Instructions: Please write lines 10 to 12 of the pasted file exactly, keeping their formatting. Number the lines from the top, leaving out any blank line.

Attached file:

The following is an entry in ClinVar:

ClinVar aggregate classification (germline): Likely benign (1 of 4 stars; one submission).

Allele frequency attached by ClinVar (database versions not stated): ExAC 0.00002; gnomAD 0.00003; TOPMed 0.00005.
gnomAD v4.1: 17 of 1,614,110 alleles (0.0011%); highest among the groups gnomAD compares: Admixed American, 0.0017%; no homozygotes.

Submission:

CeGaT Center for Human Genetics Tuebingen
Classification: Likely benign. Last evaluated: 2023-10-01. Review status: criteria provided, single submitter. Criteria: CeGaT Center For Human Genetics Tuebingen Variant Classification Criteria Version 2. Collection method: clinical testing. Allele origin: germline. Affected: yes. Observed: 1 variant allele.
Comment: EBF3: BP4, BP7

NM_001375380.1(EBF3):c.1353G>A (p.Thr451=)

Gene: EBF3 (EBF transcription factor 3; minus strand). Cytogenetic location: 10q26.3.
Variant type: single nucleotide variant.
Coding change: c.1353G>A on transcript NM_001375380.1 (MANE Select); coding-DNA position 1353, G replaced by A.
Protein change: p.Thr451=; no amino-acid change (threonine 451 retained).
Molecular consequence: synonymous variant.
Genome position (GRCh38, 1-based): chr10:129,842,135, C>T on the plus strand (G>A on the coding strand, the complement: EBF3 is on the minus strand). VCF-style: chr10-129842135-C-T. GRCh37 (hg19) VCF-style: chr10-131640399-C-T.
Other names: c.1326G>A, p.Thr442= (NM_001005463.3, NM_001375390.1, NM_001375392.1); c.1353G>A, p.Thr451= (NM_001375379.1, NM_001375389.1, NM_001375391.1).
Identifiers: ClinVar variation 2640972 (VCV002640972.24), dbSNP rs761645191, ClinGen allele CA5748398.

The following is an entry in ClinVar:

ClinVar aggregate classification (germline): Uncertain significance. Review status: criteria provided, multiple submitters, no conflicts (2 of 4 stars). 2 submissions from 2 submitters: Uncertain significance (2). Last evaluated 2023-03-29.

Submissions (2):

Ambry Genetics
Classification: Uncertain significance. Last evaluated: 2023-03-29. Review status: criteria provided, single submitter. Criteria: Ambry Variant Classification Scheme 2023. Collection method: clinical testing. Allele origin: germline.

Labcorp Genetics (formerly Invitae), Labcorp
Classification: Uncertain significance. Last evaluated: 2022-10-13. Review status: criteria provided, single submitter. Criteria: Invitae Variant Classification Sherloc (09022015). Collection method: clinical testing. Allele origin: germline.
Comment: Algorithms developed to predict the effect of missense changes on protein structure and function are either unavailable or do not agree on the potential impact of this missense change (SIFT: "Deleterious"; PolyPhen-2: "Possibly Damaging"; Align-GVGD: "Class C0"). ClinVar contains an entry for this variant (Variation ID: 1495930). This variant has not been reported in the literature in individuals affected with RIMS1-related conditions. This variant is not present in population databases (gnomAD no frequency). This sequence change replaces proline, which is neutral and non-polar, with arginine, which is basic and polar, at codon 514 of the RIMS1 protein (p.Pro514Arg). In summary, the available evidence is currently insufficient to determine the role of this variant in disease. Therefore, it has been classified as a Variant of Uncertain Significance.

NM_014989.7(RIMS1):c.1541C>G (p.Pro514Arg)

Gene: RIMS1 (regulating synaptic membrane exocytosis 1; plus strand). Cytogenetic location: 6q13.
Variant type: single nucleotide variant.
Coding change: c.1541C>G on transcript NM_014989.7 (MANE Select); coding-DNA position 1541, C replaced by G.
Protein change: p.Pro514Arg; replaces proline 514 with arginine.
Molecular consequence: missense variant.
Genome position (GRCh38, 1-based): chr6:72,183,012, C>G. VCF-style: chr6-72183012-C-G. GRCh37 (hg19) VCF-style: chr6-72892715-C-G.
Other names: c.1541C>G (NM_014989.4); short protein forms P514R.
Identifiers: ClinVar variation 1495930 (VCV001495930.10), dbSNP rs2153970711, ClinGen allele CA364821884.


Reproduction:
Gene: EBF3 (EBF transcription factor 3; minus strand). Cytogenetic location: 10q26.3.
Variant type: single nucleotide variant.
Coding change: c.1353G>A on transcript NM_001375380.1 (MANE Select); coding-DNA position 1353, G replaced by A.